An American classic that depends on the sport, subculture and colloquialisms of an understanding audience may not make the transition to the United Kingdom as well as expected. It is the reverse effect of projects such as I, Daniel Blake or The Damned United not quite working out their American market. Not because they necessarily need to, but because the culture is so volatile and different in comparison. Field of Dreams is a bridge for that gap, an experience led by grand performances that can include just about everyone in its baseball-led drama, sports jargon et al. Audiences can connect with ideas and cultural pieces beyond their own, but not baseball. Baseball is the sport of hell.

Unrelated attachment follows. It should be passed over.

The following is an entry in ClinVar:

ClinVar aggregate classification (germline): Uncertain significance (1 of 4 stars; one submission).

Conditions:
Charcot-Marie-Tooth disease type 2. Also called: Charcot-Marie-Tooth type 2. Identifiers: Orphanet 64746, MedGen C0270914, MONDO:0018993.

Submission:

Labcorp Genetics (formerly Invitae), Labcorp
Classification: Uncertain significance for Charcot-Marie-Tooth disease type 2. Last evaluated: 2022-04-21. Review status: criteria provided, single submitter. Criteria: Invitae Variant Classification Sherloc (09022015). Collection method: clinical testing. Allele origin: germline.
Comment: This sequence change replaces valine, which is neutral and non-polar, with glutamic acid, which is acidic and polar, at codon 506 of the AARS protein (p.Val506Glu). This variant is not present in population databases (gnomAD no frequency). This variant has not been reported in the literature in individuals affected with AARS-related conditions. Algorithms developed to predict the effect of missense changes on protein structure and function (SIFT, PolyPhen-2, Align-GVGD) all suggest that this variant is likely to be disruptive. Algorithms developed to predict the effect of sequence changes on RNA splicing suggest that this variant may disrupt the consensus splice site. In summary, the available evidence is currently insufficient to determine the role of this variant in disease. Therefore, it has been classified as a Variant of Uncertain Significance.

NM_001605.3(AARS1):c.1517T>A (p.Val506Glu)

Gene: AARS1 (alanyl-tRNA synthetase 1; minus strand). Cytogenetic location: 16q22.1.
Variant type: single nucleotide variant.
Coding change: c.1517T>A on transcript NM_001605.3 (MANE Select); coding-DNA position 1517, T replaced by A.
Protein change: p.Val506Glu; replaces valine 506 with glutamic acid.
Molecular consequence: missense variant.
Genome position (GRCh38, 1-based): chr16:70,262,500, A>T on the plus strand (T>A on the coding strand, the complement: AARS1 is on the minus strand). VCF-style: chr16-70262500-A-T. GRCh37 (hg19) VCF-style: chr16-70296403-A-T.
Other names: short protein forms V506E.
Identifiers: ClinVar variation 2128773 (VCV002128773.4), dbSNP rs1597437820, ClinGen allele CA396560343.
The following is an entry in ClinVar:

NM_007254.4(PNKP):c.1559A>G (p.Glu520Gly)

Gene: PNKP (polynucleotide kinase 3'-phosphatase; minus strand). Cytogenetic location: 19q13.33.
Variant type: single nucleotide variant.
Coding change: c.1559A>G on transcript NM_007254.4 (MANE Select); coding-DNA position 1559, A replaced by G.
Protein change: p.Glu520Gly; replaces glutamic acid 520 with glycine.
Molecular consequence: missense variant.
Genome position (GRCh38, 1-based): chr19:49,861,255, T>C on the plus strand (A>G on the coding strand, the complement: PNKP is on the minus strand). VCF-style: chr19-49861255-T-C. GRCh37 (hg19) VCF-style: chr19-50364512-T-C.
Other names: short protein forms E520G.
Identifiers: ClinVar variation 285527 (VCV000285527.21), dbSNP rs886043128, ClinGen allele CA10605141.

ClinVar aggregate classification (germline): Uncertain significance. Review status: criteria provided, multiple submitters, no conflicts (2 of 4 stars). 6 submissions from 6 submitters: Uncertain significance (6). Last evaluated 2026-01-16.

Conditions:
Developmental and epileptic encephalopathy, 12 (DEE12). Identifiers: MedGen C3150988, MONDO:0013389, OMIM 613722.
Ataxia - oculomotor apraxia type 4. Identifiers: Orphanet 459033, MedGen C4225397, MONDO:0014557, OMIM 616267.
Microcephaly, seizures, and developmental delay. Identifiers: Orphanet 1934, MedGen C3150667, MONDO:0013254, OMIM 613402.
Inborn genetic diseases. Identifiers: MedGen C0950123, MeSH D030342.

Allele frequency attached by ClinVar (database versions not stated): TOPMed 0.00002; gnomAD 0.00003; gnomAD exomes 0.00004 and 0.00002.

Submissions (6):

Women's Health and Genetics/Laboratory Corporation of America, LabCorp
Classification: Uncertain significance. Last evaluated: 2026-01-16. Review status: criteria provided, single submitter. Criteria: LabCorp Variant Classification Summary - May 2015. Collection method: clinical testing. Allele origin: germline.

An interview with leading man Eddie Murphy describing the process of hiring director John Landis reveals more than anyone could expect for Coming to America, a relatively safe and disengaged comedy. The late 1980s produced some of the finest films to date, but it was here that the comedy began to falter. Long gone were the laugh-a-minute barrages of Airplane! or the inventive chaos provided by Time Bandits, and the seeds of Saturday Night Live were slowly beginning to blossom. While it would be a couple of years before audiences had a taste of Wayne’s World, the passing of the torch was beginning to take centre stage. Case in point, Coming to America does indeed feel like a farewell to Murphy’s imperium of the genre.